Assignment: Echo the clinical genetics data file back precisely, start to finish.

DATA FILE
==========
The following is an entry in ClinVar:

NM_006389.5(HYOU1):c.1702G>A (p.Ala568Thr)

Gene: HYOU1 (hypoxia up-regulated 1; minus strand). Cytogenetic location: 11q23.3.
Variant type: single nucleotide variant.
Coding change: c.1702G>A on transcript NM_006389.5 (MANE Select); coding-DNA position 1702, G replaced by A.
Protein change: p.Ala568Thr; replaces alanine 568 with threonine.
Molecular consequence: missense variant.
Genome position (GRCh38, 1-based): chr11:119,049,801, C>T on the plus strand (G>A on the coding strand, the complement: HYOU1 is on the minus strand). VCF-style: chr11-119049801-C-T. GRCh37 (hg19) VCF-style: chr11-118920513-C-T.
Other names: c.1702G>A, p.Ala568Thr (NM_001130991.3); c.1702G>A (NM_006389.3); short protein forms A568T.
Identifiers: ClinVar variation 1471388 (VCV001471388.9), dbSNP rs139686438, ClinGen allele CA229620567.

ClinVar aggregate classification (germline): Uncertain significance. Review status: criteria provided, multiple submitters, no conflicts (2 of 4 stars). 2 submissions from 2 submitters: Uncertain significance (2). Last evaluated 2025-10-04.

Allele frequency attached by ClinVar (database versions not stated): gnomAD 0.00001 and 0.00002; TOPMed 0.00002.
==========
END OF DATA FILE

The following is an entry in ClinVar:

NM_006389.5(HYOU1):c.1702G>A (p.Ala568Thr)

Gene: HYOU1 (hypoxia up-regulated 1; minus strand). Cytogenetic location: 11q23.3.
Variant type: single nucleotide variant.
Coding change: c.1702G>A on transcript NM_006389.5 (MANE Select); coding-DNA position 1702, G replaced by A.
Protein change: p.Ala568Thr; replaces alanine 568 with threonine.
Molecular consequence: missense variant.
Genome position (GRCh38, 1-based): chr11:119,049,801, C>T on the plus strand (G>A on the coding strand, the complement: HYOU1 is on the minus strand). VCF-style: chr11-119049801-C-T. GRCh37 (hg19) VCF-style: chr11-118920513-C-T.
Other names: c.1702G>A, p.Ala568Thr (NM_001130991.3); c.1702G>A (NM_006389.3); short protein forms A568T.
Identifiers: ClinVar variation 1471388 (VCV001471388.9), dbSNP rs139686438, ClinGen allele CA229620567.

ClinVar aggregate classification (germline): Uncertain significance. Review status: criteria provided, multiple submitters, no conflicts (2 of 4 stars). 2 submissions from 2 submitters: Uncertain significance (2). Last evaluated 2025-10-04.

Allele frequency attached by ClinVar (database versions not stated): gnomAD 0.00001 and 0.00002; TOPMed 0.00002.